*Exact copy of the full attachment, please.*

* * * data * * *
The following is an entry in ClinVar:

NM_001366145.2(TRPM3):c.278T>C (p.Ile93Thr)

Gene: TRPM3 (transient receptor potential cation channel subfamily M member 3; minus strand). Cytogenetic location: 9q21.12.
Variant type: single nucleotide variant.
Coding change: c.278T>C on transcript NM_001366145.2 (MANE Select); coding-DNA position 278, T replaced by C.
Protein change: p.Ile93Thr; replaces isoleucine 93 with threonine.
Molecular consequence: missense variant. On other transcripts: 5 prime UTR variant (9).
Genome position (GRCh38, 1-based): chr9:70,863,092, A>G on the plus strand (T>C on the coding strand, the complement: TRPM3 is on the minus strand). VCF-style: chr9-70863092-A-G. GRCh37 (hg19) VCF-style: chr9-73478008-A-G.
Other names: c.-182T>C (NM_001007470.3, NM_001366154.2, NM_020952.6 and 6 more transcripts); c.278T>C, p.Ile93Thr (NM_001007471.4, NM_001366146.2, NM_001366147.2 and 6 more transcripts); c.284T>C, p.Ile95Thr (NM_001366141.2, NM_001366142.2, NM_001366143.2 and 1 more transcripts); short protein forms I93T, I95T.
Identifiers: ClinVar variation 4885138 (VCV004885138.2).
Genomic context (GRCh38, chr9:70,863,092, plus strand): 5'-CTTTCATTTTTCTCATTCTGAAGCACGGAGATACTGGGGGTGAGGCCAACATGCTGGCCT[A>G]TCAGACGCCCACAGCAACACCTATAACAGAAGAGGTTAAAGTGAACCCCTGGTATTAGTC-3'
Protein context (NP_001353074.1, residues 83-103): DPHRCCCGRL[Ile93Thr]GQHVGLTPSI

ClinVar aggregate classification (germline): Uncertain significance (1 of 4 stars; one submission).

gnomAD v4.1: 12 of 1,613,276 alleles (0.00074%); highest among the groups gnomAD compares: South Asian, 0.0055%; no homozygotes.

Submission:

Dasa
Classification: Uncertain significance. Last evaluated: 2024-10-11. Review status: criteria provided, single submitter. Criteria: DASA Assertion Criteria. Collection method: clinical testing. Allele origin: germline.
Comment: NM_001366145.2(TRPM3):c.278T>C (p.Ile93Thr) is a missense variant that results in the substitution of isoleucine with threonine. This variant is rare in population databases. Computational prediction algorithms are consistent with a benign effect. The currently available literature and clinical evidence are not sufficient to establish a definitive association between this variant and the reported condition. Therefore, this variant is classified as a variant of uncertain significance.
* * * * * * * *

The following is an entry in ClinVar:

NM_001366145.2(TRPM3):c.278T>C (p.Ile93Thr)

Gene: TRPM3 (transient receptor potential cation channel subfamily M member 3; minus strand). Cytogenetic location: 9q21.12.
Variant type: single nucleotide variant.
Coding change: c.278T>C on transcript NM_001366145.2 (MANE Select); coding-DNA position 278, T replaced by C.
Protein change: p.Ile93Thr; replaces isoleucine 93 with threonine.
Molecular consequence: missense variant. On other transcripts: 5 prime UTR variant (9).
Genome position (GRCh38, 1-based): chr9:70,863,092, A>G on the plus strand (T>C on the coding strand, the complement: TRPM3 is on the minus strand). VCF-style: chr9-70863092-A-G. GRCh37 (hg19) VCF-style: chr9-73478008-A-G.
Other names: c.-182T>C (NM_001007470.3, NM_001366154.2, NM_020952.6 and 6 more transcripts); c.278T>C, p.Ile93Thr (NM_001007471.4, NM_001366146.2, NM_001366147.2 and 6 more transcripts); c.284T>C, p.Ile95Thr (NM_001366141.2, NM_001366142.2, NM_001366143.2 and 1 more transcripts); short protein forms I93T, I95T.
Identifiers: ClinVar variation 4885138 (VCV004885138.2).
Genomic context (GRCh38, chr9:70,863,092, plus strand): 5'-CTTTCATTTTTCTCATTCTGAAGCACGGAGATACTGGGGGTGAGGCCAACATGCTGGCCT[A>G]TCAGACGCCCACAGCAACACCTATAACAGAAGAGGTTAAAGTGAACCCCTGGTATTAGTC-3'
Protein context (NP_001353074.1, residues 83-103): DPHRCCCGRL[Ile93Thr]GQHVGLTPSI

ClinVar aggregate classification (germline): Uncertain significance (1 of 4 stars; one submission).

gnomAD v4.1: 12 of 1,613,276 alleles (0.00074%); highest among the groups gnomAD compares: South Asian, 0.0055%; no homozygotes.

Submission:

Dasa
Classification: Uncertain significance. Last evaluated: 2024-10-11. Review status: criteria provided, single submitter. Criteria: DASA Assertion Criteria. Collection method: clinical testing. Allele origin: germline.
Comment: NM_001366145.2(TRPM3):c.278T>C (p.Ile93Thr) is a missense variant that results in the substitution of isoleucine with threonine. This variant is rare in population databases. Computational prediction algorithms are consistent with a benign effect. The currently available literature and clinical evidence are not sufficient to establish a definitive association between this variant and the reported condition. Therefore, this variant is classified as a variant of uncertain significance.